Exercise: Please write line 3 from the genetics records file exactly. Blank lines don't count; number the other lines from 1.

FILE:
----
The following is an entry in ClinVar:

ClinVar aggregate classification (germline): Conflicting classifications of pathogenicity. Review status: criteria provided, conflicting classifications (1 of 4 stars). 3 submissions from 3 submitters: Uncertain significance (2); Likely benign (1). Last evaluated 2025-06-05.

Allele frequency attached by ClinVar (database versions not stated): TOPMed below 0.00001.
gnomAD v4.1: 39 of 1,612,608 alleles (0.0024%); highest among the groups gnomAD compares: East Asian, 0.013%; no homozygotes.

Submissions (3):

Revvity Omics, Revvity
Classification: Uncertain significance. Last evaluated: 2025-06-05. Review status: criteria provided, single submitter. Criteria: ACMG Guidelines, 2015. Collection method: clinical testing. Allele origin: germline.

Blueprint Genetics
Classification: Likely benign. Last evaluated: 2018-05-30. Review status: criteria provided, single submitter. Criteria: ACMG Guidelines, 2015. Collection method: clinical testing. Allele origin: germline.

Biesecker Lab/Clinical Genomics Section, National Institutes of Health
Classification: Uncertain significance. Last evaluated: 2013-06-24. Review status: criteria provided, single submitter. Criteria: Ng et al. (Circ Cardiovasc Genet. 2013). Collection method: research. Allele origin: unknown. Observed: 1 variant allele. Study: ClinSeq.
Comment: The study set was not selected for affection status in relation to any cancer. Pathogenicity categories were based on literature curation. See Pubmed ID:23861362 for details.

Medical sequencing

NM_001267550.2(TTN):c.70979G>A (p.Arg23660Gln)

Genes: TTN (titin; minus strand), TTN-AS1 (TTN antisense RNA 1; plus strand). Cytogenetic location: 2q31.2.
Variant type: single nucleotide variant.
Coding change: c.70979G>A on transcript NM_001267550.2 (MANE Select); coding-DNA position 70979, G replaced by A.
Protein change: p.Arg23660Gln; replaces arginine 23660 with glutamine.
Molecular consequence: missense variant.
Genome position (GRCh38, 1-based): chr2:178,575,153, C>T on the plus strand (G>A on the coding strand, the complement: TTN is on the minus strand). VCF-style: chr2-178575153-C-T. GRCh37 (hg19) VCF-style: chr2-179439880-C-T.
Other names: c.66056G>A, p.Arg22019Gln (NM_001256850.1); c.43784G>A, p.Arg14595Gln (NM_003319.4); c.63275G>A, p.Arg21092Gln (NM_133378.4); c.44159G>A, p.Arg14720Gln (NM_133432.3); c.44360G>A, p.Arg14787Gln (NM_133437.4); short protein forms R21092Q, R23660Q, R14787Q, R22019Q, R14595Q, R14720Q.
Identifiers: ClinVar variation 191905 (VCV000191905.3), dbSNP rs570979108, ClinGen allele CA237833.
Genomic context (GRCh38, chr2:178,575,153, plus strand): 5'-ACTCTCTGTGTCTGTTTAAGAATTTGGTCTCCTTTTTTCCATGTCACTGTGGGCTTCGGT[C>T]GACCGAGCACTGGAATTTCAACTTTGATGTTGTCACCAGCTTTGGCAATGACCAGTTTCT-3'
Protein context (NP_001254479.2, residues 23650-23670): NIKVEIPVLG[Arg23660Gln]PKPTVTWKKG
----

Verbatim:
Allele frequency attached by ClinVar (database versions not stated): TOPMed below 0.00001.